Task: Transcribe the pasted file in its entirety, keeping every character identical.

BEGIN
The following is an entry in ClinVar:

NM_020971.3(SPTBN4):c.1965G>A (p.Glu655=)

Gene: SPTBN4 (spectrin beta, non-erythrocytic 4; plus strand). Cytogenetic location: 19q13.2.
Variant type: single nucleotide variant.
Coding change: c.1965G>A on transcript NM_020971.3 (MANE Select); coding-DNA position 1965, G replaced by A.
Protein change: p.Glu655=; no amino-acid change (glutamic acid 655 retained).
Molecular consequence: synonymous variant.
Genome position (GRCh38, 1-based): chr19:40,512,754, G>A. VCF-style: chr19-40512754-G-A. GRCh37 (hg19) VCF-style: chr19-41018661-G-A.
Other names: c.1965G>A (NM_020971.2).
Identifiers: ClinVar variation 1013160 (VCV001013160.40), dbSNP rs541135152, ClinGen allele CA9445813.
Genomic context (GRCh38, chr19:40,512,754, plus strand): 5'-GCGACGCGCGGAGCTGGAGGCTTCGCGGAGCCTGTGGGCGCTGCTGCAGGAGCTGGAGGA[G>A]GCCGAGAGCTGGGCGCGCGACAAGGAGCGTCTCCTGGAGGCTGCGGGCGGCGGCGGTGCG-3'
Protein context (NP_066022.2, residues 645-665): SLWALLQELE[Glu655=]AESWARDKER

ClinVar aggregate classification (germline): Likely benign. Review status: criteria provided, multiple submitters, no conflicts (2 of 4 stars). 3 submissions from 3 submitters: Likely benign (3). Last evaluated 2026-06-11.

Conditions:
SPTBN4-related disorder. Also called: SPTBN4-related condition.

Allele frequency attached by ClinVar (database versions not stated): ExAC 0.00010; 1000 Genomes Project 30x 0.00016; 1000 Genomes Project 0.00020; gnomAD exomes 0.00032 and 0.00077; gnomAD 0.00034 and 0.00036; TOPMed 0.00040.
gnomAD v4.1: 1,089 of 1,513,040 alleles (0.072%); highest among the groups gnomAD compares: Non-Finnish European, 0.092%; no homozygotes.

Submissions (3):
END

The following is an entry in ClinVar:

NM_020971.3(SPTBN4):c.1965G>A (p.Glu655=)

Gene: SPTBN4 (spectrin beta, non-erythrocytic 4; plus strand). Cytogenetic location: 19q13.2.
Variant type: single nucleotide variant.
Coding change: c.1965G>A on transcript NM_020971.3 (MANE Select); coding-DNA position 1965, G replaced by A.
Protein change: p.Glu655=; no amino-acid change (glutamic acid 655 retained).
Molecular consequence: synonymous variant.
Genome position (GRCh38, 1-based): chr19:40,512,754, G>A. VCF-style: chr19-40512754-G-A. GRCh37 (hg19) VCF-style: chr19-41018661-G-A.
Other names: c.1965G>A (NM_020971.2).
Identifiers: ClinVar variation 1013160 (VCV001013160.40), dbSNP rs541135152, ClinGen allele CA9445813.
Genomic context (GRCh38, chr19:40,512,754, plus strand): 5'-GCGACGCGCGGAGCTGGAGGCTTCGCGGAGCCTGTGGGCGCTGCTGCAGGAGCTGGAGGA[G>A]GCCGAGAGCTGGGCGCGCGACAAGGAGCGTCTCCTGGAGGCTGCGGGCGGCGGCGGTGCG-3'
Protein context (NP_066022.2, residues 645-665): SLWALLQELE[Glu655=]AESWARDKER

ClinVar aggregate classification (germline): Likely benign. Review status: criteria provided, multiple submitters, no conflicts (2 of 4 stars). 3 submissions from 3 submitters: Likely benign (3). Last evaluated 2026-06-11.

Conditions:
SPTBN4-related disorder. Also called: SPTBN4-related condition.

Allele frequency attached by ClinVar (database versions not stated): ExAC 0.00010; 1000 Genomes Project 30x 0.00016; 1000 Genomes Project 0.00020; gnomAD exomes 0.00032 and 0.00077; gnomAD 0.00034 and 0.00036; TOPMed 0.00040.
gnomAD v4.1: 1,089 of 1,513,040 alleles (0.072%); highest among the groups gnomAD compares: Non-Finnish European, 0.092%; no homozygotes.

Submissions (3):